Core-shell nanomaterials for enhanced oxygen electrocatalysis
- Alaina Strickler.
- [Stanford, California] : [Stanford University], 2019.
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- ["Fuel cells and electrolyzers are emissions-free, electrochemical devices for the interconversion of electricity and chemical energy that hold significant promise towards clean electrification of the transportation sector and carbon-neutral fuel generation, respectively. Unfortunately, both devices suffer from kinetic limitations of the oxygen electrochemical reactions, resulting in performance inefficiency and high catalyst costs and prompting the search for economical, high-performance oxygen electrocatalysts. Core-shell nanostructured catalysts have the potential to decrease precious metal loading requirements over their monometallic counterparts and improve activity via electronic and geometric modifications induced by the core material. This thesis investigates the benefits of the core-shell electrocatalyst motif for both the oxygen reduction reaction (ORR) and the oxygen evolution reaction (OER) across several materials systems and electrolyte conditions. First, the performance advantages of Pt-based core-shell nanostructured catalysts for the ORR (occurring at the fuel cell cathode) in acidic media is explored. Utilizing a systematic methodology for catalyst design, we identify Ir@Pt (core@shell) nanoparticles as a promising system for enhanced ORR performance, synthesize Ir@Pt core-shell nanoparticles, and demonstrate an activity and stability enhancement over the commercial state-of-the-art Pt/C catalyst. Building on this demonstration of the core-shell catalyst platform, this thesis further explores core-shell materials for the OER (occurring at the electrolyzer anode). Inspired by the established beneficial effects of Au supports for thin-film OER catalysts, Au@metal-oxide nanoparticles were synthesized and characterized for alkaline OER. These mixed-metal oxide catalysts demonstrated a general activity enhancement with the inclusion of a Au-core, illustrating the successful translation of catalyst/support effects to the core-shell nanoparticle architecture. Finally, the last part of this work focuses on further extending the core-shell morphology to the OER in acidic media. A perspective on the past, present, and future state of OER catalysis in acid is first provided to reveal trends and opportunities for improved catalyst design. Finally, investigations of Sr iridate particles and bimetallic Ir-based thin films are presented and catalysts with significantly improved intrinsic activity over pure Ir-oxide are identified. Overall, this work demonstrates the versatility and promise of the core-shell morphology to achieve high performance catalysts across various reactions, electrolytes, and material chemistries."]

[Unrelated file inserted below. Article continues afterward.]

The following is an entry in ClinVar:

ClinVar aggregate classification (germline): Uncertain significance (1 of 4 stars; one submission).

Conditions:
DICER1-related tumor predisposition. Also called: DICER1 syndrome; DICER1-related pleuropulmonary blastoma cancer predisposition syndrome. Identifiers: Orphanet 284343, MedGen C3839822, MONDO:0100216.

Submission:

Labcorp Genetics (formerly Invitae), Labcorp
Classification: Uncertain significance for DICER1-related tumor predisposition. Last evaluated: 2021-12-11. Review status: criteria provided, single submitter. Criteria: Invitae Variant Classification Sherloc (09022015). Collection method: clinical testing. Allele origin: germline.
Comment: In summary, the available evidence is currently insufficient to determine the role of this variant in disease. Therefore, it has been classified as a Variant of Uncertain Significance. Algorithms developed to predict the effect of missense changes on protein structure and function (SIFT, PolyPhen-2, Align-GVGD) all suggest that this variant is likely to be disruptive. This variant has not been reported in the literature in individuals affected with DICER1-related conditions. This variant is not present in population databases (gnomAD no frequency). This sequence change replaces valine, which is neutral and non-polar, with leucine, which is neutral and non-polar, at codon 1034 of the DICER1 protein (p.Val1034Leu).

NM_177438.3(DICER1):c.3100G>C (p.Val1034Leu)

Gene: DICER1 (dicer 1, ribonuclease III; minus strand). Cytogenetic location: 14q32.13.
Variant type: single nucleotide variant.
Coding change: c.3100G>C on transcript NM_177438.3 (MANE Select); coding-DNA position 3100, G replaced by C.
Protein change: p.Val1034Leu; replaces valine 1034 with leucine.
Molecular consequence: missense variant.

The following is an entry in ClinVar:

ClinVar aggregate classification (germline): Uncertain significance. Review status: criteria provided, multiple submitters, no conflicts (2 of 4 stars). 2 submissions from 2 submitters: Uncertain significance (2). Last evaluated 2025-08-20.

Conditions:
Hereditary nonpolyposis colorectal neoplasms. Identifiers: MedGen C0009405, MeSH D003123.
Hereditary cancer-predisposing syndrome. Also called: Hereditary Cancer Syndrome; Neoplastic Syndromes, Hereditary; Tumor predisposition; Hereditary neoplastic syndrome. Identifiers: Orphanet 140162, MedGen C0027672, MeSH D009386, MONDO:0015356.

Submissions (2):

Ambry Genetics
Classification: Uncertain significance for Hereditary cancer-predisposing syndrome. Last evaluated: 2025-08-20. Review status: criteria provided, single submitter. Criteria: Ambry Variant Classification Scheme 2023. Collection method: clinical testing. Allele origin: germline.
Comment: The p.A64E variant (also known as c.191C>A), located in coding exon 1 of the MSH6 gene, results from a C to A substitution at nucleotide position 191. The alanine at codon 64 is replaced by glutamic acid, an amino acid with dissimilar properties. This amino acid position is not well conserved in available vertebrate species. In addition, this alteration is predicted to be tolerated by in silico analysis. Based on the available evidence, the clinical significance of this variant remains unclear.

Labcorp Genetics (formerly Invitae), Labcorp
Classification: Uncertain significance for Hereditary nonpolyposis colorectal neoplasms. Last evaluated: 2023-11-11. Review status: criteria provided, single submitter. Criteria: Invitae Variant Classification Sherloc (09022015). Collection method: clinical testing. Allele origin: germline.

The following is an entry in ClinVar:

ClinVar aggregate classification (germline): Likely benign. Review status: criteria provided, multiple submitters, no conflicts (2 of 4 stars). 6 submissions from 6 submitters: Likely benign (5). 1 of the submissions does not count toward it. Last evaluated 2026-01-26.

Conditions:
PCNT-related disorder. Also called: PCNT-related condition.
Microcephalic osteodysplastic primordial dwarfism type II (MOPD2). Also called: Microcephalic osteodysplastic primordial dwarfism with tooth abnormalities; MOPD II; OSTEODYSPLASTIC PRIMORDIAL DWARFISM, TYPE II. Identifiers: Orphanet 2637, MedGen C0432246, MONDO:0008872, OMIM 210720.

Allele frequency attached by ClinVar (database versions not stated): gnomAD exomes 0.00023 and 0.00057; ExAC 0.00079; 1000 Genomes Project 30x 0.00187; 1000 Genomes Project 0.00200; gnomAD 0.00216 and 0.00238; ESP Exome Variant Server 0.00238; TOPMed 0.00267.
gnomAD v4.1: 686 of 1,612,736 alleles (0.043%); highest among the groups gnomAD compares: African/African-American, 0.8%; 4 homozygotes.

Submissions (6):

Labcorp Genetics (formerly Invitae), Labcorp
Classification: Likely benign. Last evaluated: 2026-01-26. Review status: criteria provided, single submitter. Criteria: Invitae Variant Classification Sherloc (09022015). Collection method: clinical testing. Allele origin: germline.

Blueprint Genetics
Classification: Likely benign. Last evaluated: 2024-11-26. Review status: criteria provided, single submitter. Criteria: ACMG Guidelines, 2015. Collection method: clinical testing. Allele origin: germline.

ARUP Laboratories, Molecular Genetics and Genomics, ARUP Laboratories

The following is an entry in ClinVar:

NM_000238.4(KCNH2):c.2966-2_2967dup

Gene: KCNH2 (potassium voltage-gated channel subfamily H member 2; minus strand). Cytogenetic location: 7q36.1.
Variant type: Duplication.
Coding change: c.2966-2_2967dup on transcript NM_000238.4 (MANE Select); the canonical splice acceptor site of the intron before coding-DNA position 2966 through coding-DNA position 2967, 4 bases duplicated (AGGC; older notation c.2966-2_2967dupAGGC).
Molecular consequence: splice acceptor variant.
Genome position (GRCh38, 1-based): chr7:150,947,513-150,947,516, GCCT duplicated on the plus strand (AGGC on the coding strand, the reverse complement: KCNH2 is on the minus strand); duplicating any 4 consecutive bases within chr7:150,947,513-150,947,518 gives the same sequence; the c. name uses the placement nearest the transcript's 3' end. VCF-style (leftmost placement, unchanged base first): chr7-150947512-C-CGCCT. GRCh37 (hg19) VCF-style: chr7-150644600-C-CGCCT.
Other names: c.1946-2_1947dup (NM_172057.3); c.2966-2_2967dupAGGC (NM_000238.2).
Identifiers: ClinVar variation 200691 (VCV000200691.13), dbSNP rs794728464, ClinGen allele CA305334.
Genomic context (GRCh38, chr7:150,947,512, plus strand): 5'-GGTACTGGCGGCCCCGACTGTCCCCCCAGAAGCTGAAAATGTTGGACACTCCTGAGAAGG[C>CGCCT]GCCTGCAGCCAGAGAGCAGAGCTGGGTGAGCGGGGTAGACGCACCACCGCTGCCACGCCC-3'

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- Submitted to the Department of Chemical Engineering.
- Thesis Ph.D. Stanford University 2019.